The measure would impose a 3.75 percent excise tax on retail marijuana sales, in addition to the state’s 6.25 percent sales tax — and it would also allow cities and towns to levy an additional 2 percent tax that they could keep. Among other aspects of the proposed law: It would allow adults to grow up to six marijuana plants in their home, would give a leg up to medical marijuana dispensaries that want to become retail stores, and set a January 2018 timeframe for when retail sales could commence.
The Campaign is backed by a well-funded national group, the Marijuana Policy Project. That’s the same organization that spent big on the successful 2012 campaign for legalization in Colorado. Several local activists, including a top official at the American Civil Liberties Union of Massachusetts, are involved with the Campaign’s Massachusetts push.
Meanwhile, Bay State Repeal, who a spokesman says is backed solely by local activists, is poised to submit three versions of a legalization measure to the attorney general. The sales tax would apply to marijuana sales, but none of the versions would add additional taxes.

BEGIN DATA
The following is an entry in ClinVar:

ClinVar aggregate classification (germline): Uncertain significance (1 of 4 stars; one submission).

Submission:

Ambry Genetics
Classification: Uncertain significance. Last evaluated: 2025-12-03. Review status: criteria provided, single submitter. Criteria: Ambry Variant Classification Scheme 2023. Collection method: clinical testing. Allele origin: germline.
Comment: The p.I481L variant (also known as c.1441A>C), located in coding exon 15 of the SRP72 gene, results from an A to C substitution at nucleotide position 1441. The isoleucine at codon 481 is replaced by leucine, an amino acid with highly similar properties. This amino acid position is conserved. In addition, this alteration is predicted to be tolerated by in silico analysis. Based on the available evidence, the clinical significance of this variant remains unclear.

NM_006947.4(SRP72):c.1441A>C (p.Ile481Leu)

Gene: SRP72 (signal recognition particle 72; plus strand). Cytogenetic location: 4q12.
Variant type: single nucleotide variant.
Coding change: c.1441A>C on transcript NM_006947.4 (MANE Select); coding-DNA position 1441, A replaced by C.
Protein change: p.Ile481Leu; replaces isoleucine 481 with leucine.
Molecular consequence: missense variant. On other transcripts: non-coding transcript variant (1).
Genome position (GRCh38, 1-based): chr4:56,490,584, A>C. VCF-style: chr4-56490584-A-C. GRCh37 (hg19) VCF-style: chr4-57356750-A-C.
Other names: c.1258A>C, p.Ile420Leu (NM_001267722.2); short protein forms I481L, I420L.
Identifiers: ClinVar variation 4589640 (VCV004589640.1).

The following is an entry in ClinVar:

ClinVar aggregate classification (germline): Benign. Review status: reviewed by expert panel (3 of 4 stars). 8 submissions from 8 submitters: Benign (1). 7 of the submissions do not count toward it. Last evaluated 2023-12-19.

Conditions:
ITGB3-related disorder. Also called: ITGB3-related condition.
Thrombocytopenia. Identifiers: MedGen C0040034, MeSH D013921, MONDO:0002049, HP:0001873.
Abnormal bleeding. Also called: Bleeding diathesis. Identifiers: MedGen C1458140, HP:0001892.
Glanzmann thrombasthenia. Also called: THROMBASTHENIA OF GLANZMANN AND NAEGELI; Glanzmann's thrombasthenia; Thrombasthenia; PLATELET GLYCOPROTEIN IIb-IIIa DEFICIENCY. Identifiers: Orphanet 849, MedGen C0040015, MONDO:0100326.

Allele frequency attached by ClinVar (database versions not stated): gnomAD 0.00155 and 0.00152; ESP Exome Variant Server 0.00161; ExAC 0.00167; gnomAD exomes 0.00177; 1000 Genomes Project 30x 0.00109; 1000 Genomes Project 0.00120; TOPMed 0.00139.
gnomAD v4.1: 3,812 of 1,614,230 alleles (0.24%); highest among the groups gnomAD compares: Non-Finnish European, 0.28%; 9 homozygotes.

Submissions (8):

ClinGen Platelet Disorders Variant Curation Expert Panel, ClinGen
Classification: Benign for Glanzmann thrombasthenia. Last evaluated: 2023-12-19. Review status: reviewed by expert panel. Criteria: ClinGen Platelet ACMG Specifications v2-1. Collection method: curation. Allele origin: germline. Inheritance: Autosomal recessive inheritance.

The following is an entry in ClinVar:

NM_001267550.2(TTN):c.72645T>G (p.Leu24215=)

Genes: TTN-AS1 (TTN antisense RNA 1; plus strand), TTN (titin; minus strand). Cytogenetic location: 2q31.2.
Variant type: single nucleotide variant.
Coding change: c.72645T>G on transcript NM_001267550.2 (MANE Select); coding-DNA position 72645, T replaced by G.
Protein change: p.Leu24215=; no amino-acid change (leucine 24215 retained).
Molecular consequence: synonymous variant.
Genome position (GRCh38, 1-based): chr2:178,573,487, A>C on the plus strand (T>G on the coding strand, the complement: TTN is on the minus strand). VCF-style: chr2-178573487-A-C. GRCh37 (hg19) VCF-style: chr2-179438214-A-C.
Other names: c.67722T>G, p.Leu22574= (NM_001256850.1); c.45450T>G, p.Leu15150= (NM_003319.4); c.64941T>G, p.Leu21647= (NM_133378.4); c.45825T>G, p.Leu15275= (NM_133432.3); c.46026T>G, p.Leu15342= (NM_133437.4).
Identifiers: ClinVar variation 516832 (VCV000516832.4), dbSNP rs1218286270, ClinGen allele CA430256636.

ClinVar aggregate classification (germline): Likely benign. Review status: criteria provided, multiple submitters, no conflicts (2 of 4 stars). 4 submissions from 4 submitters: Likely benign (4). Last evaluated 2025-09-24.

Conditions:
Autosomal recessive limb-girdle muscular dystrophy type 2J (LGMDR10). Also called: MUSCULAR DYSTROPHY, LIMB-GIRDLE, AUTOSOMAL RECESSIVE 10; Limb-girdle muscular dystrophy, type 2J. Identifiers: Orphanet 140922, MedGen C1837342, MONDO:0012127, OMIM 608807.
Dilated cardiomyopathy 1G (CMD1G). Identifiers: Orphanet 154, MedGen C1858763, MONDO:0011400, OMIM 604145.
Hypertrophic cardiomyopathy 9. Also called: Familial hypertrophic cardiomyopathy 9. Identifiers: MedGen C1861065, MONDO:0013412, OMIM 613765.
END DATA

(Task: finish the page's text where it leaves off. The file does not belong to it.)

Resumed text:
The Bay State Repeal versions have less regulation than their rival group’s proposed law. They don’t limit the number of marijuana plants an individual can grow for their own use, and they create several additional legal protections for users of the drug.
Steve Epstein, spokesman for Bay State Repeal, said the group would begin collecting signatures backing the version it determines to be the strongest.
The group’s most libertarian version would essentially legalize the cultivation, purchase, possession, and consumption of marijuana for people 21 and over without creating any special regulatory scheme to oversee the newly legal substance or commerce in it. It would create some new sections of the law to penalize people for selling or giving the drug to people under 21. The other versions include what Epstein characterized as a “light” regulatory structure.
“We think a free market is the better course,” said Epstein, a lawyer from Georgetown.